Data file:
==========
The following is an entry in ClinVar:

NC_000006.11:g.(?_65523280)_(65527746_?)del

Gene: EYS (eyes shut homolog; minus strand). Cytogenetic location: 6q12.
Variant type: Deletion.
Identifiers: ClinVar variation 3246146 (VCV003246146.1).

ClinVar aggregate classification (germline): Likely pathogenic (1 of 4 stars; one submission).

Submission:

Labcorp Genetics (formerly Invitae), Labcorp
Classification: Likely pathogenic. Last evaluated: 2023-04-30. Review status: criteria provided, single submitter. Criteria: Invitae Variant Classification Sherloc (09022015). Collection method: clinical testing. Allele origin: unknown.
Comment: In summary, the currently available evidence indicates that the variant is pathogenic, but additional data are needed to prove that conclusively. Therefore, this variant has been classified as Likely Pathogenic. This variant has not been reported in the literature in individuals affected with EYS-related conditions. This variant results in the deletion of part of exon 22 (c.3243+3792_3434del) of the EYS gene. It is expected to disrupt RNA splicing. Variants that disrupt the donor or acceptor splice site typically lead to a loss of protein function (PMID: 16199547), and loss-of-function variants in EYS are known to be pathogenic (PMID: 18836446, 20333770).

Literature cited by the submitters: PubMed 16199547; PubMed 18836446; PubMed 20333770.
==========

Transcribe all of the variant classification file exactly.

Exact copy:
The following is an entry in ClinVar:

NC_000006.11:g.(?_65523280)_(65527746_?)del

Gene: EYS (eyes shut homolog; minus strand). Cytogenetic location: 6q12.
Variant type: Deletion.
Identifiers: ClinVar variation 3246146 (VCV003246146.1).

ClinVar aggregate classification (germline): Likely pathogenic (1 of 4 stars; one submission).

Submission:

Labcorp Genetics (formerly Invitae), Labcorp
Classification: Likely pathogenic. Last evaluated: 2023-04-30. Review status: criteria provided, single submitter. Criteria: Invitae Variant Classification Sherloc (09022015). Collection method: clinical testing. Allele origin: unknown.
Comment: In summary, the currently available evidence indicates that the variant is pathogenic, but additional data are needed to prove that conclusively. Therefore, this variant has been classified as Likely Pathogenic. This variant has not been reported in the literature in individuals affected with EYS-related conditions. This variant results in the deletion of part of exon 22 (c.3243+3792_3434del) of the EYS gene. It is expected to disrupt RNA splicing. Variants that disrupt the donor or acceptor splice site typically lead to a loss of protein function (PMID: 16199547), and loss-of-function variants in EYS are known to be pathogenic (PMID: 18836446, 20333770).

Literature cited by the submitters: PubMed 16199547; PubMed 18836446; PubMed 20333770.